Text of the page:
The distribution of blood-fed mosquitoes was not the same in the sampling areas. It was expected that areas where more mosquitoes are caught would have higher rates of blood donation. However, this has not always been the case, which is why mosquitoes attracted more food in some parts of the zoos. Likewise, mosquito feeding activity was not the same throughout the season and was higher during the summer months. Through generalized linear modeling, we found that temperature was related to an increase in mosquito feeding activity, which is expected since temperature has a strong influence on mosquito physiology.
The menu of the mosquitoes: feeding options
We used a barcode technique to analyze the DNA in the mosquito blood meals and adjusted the sequences in databases to identify the vertebrate hosts. From a total of 640 blood-fed mosquitoes that we caught, we identified the vertebrate hosts of 159 mosquitoes. These were 74 birds, 71 humans, and 20 non-human mammals. Native birds such as the Eurasian jackdaw (Corvus monedula) and the Eurasian magpie (Pica Pica), were a popular choice, although zoo birds such as the Schalow turaco (Tauraco schalowi) and Humboldt penguin (Spheniscus humboldti) and non-human mammals of the zoo such as the Bactrian camel (Camelus bactrianus) and Elds Hirsch (Rucervus eldii thamin) were also on the menu.
Culex pipiens, our most common mosquito, prefers to feed on birds and Culiseta annulata (the second most common) prefers mammals, which suits their natural preferences. However, we have found many Cx. pipiens Feeding people previously described, but not in such proportions.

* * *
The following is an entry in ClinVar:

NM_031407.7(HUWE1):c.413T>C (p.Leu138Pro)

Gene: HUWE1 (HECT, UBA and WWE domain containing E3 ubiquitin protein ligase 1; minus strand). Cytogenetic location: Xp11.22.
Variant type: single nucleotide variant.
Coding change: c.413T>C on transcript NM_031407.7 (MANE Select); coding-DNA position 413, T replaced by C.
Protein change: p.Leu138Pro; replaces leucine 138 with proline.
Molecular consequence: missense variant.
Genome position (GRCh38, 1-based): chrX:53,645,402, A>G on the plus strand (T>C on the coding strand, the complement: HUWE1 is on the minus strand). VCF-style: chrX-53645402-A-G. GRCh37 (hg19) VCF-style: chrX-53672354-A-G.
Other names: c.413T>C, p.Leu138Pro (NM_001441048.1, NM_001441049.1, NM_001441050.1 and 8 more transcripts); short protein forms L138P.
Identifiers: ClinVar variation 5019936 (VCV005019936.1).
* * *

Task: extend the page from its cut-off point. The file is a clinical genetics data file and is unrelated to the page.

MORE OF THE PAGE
Cx. pipiens belongs to a mosquito complex that is morphologically very similar; For example the Sympatric Cx. Torrentium looks the same and can only be distinguished by dissecting the man’s genitals. On further investigation, we used PCR techniques to precisely identify them and confirmed that they were all present Cx. pipiens. Similarly, this species has two biotypes or forms, Cx. pipiens pipiens and Cx. pipiens molestusThe first prefers to feed on birds and the second on people. We suspected we had caught some Molestus, But that was not the case. Hence, it seems that the high number of visitors (Chester Zoo receives over 2 million annually) may have affected mosquito feeding patterns. This poses a potential risk of transmission to humans and zoo vertebrates Culex spp. are vectors of viruses hosted by wild birds such as West Nile Virus (WNV), Sindbis Virus, and Usutu Virus.
In addition, we found mixed blood meals indicating that mosquitoes had been feeding on two hosts; A bird was involved in all cases and, among other things, humans were paired with Eurasian magpie, a proven natural reservoir of WNV.
Spread after feeding
Knowing the location of the zoo vertebrates allows us to estimate the minimum range of mosquitoes between animal displays and the location where they were caught. A third of the mosquitoes were caught within 50 meters of the animal exhibits and half within 100 meters, showing that there are more chances of catching mosquitoes closer to their food source. However, we also found mosquitoes feeding on pets that we believe came from nearby homes and farms, allowing mosquitoes to travel greater distances than the maximum we observed (367 m).